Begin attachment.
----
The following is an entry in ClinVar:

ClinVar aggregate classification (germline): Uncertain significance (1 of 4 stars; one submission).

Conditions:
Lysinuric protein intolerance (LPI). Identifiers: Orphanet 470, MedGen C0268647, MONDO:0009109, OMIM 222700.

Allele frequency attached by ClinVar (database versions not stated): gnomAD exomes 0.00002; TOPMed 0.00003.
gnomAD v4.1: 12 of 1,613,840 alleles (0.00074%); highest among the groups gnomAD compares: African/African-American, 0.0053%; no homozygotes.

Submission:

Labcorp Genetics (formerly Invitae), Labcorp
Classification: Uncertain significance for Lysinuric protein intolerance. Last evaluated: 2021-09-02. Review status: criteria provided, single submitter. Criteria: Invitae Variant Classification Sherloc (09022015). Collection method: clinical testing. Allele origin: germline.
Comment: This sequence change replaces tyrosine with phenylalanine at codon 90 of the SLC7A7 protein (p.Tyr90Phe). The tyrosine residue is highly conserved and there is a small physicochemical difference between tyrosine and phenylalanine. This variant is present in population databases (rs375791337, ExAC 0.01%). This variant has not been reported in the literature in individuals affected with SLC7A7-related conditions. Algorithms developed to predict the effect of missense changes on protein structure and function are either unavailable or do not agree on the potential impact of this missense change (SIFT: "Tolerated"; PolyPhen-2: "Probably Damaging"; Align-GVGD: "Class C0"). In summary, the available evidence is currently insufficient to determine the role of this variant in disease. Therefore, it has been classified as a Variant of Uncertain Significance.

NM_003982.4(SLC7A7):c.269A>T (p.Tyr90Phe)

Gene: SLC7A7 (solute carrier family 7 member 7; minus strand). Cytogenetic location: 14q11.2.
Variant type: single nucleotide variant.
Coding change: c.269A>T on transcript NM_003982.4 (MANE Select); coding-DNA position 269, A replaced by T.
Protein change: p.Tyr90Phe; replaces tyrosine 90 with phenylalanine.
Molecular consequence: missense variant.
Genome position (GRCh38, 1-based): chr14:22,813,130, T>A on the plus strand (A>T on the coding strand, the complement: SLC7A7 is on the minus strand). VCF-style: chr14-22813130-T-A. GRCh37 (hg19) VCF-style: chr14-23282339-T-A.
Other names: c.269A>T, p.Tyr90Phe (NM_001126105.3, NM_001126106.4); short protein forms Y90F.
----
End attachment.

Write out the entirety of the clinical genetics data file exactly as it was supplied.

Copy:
The following is an entry in ClinVar:

ClinVar aggregate classification (germline): Uncertain significance (1 of 4 stars; one submission).

Conditions:
Lysinuric protein intolerance (LPI). Identifiers: Orphanet 470, MedGen C0268647, MONDO:0009109, OMIM 222700.

Allele frequency attached by ClinVar (database versions not stated): gnomAD exomes 0.00002; TOPMed 0.00003.
gnomAD v4.1: 12 of 1,613,840 alleles (0.00074%); highest among the groups gnomAD compares: African/African-American, 0.0053%; no homozygotes.

Submission:

Labcorp Genetics (formerly Invitae), Labcorp
Classification: Uncertain significance for Lysinuric protein intolerance. Last evaluated: 2021-09-02. Review status: criteria provided, single submitter. Criteria: Invitae Variant Classification Sherloc (09022015). Collection method: clinical testing. Allele origin: germline.
Comment: This sequence change replaces tyrosine with phenylalanine at codon 90 of the SLC7A7 protein (p.Tyr90Phe). The tyrosine residue is highly conserved and there is a small physicochemical difference between tyrosine and phenylalanine. This variant is present in population databases (rs375791337, ExAC 0.01%). This variant has not been reported in the literature in individuals affected with SLC7A7-related conditions. Algorithms developed to predict the effect of missense changes on protein structure and function are either unavailable or do not agree on the potential impact of this missense change (SIFT: "Tolerated"; PolyPhen-2: "Probably Damaging"; Align-GVGD: "Class C0"). In summary, the available evidence is currently insufficient to determine the role of this variant in disease. Therefore, it has been classified as a Variant of Uncertain Significance.

NM_003982.4(SLC7A7):c.269A>T (p.Tyr90Phe)

Gene: SLC7A7 (solute carrier family 7 member 7; minus strand). Cytogenetic location: 14q11.2.
Variant type: single nucleotide variant.
Coding change: c.269A>T on transcript NM_003982.4 (MANE Select); coding-DNA position 269, A replaced by T.
Protein change: p.Tyr90Phe; replaces tyrosine 90 with phenylalanine.
Molecular consequence: missense variant.
Genome position (GRCh38, 1-based): chr14:22,813,130, T>A on the plus strand (A>T on the coding strand, the complement: SLC7A7 is on the minus strand). VCF-style: chr14-22813130-T-A. GRCh37 (hg19) VCF-style: chr14-23282339-T-A.
Other names: c.269A>T, p.Tyr90Phe (NM_001126105.3, NM_001126106.4); short protein forms Y90F.